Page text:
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Job Descriptions Are Noise

by
David Martin
Mar 27, 2013, 12:45 am ET

flipboard-logo-fullcolor-tinyThe majority of job descriptions are a waste of space. Potential candidates read job titles, look at the renumeration, the location, and then many throw their resume out hoping it will stick. Most simply do not read all that text between the job title and the apply button. So is it time to rethink the job description? What is wrong with the job description? Why is it ignored by so many? 

The job description is too long. Internet consumption has trained people to read snippets of text. At the same time the Internet has made is cost effective for job descriptions to grow. These two trends run counter to each other, resulting in a negative impact.

The first two or three paragraphs of almost all job descriptions feel the same. This rapidly becomes noise to the job seeker, who soon learns to ignore them. Ask yourself: what actual value do your job description offer? Are the same buzzwords over used? Does the job description differentiate your role from all the other roles the job seeker is reading? Or is the entire copy noise?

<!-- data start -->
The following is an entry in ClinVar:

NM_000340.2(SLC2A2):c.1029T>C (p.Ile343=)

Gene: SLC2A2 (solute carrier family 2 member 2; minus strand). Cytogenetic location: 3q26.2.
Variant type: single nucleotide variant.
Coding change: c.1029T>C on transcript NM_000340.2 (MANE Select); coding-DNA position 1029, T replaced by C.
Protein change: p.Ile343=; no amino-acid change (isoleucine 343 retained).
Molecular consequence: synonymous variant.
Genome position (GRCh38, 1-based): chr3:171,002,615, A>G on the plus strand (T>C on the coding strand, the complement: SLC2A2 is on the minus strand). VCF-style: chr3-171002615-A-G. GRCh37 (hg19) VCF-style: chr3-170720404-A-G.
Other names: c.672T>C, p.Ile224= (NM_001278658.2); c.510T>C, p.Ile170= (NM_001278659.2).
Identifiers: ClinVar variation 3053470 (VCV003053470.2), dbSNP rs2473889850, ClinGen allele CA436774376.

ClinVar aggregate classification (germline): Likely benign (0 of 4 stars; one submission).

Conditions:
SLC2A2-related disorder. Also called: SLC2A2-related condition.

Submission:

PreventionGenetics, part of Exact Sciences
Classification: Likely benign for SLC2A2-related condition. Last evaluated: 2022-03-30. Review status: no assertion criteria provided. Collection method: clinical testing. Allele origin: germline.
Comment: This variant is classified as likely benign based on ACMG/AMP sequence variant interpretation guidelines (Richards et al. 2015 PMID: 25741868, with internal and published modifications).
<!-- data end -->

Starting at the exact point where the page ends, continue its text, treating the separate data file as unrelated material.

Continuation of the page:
The job description frequently is at odds to reality. The truth is out there — on Glassdoor and social media — so job descriptions should stick to reality.

Instead of improving the text, it is time to re-invent the job description. It is out of date, does not work, and fails to make use of todays technology.